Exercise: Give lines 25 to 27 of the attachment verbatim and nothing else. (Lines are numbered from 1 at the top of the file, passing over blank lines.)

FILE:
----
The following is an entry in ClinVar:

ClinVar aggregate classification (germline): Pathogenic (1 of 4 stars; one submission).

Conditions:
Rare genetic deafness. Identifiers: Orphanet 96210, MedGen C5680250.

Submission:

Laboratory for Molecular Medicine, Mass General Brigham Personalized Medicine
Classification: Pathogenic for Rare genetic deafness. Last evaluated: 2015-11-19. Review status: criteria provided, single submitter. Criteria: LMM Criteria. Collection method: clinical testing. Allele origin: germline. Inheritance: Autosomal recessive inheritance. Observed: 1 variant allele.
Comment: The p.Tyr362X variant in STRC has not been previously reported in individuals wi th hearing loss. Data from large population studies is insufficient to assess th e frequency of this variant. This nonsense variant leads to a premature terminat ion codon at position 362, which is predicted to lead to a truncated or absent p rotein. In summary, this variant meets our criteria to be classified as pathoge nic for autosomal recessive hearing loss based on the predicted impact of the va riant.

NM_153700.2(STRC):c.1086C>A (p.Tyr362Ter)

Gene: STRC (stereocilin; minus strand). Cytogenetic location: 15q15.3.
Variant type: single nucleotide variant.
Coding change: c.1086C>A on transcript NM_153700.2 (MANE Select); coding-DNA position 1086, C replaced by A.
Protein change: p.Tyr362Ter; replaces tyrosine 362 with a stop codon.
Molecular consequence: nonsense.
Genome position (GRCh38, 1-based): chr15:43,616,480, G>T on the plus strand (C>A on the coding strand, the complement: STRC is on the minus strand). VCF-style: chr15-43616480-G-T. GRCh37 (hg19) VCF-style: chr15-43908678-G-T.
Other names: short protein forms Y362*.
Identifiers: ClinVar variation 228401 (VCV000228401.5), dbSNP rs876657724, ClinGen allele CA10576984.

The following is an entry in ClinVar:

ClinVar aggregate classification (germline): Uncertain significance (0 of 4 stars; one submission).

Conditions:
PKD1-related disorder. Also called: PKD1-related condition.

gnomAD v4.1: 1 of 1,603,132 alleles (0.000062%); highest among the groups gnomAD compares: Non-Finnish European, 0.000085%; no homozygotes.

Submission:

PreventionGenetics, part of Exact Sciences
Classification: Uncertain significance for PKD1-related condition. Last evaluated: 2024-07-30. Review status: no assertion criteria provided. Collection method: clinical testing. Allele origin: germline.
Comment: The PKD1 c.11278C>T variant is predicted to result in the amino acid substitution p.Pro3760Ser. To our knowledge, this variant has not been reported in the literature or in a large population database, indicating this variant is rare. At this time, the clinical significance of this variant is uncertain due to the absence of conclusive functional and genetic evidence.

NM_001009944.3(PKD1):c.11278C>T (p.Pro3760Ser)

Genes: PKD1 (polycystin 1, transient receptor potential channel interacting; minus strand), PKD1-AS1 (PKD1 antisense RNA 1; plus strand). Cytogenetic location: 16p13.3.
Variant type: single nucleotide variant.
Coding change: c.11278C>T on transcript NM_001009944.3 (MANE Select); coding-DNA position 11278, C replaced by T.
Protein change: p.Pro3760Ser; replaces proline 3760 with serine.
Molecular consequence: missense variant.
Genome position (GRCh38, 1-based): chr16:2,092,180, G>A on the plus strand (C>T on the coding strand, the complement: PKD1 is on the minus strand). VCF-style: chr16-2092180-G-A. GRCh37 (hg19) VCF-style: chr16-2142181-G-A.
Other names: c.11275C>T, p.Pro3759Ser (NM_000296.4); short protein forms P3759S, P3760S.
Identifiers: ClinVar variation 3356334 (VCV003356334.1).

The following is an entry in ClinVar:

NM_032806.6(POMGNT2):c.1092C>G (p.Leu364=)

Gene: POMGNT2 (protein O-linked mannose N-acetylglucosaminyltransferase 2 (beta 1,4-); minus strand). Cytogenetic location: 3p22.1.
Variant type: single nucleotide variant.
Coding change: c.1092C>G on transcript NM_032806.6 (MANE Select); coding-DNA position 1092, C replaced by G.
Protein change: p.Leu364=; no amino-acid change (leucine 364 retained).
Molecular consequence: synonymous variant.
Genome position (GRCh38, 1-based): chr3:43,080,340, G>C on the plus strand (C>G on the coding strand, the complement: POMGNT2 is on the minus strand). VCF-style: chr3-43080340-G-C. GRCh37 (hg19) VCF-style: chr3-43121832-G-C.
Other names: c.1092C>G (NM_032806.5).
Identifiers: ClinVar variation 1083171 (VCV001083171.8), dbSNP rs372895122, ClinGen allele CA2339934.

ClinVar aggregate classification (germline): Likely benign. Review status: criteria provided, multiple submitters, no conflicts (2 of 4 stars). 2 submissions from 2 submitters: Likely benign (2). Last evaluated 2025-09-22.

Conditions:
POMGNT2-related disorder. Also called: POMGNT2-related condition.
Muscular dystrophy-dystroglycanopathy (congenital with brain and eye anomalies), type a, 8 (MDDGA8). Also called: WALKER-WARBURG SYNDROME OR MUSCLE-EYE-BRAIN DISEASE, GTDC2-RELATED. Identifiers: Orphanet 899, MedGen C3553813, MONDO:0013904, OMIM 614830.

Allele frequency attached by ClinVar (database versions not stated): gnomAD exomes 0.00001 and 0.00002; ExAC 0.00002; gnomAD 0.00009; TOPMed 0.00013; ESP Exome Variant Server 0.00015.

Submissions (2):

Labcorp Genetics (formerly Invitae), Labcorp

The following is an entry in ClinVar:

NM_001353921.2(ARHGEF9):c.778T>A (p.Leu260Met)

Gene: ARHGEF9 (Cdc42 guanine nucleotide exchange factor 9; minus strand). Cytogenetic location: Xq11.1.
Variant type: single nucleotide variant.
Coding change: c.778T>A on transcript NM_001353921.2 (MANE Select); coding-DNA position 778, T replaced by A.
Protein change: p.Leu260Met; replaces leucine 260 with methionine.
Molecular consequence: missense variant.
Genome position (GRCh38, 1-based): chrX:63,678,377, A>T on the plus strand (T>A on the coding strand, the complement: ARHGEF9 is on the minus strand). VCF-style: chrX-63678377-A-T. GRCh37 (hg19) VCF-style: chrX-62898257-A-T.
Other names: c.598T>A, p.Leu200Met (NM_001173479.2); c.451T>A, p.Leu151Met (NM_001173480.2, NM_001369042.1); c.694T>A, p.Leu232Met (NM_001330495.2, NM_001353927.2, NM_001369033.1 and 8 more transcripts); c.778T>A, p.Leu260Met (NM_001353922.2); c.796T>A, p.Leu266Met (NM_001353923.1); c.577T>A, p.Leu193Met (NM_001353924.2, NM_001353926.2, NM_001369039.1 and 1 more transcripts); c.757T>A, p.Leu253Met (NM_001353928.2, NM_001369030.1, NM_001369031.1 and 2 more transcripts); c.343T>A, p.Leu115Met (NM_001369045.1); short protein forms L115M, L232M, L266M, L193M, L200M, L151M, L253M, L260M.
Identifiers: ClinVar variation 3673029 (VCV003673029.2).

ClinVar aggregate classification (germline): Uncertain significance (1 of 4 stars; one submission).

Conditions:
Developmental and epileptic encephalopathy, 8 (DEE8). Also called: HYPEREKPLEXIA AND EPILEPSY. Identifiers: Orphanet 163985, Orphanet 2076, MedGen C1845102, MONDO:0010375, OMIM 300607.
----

Classification: Uncertain significance for PKD1-related condition. Last evaluated: 2024-07-30. Review status: no assertion criteria provided. Collection method: clinical testing. Allele origin: germline.
Comment: The PKD1 c.11278C>T variant is predicted to result in the amino acid substitution p.Pro3760Ser. To our knowledge, this variant has not been reported in the literature or in a large population database, indicating this variant is rare. At this time, the clinical significance of this variant is uncertain due to the absence of conclusive functional and genetic evidence.

NM_001009944.3(PKD1):c.11278C>T (p.Pro3760Ser)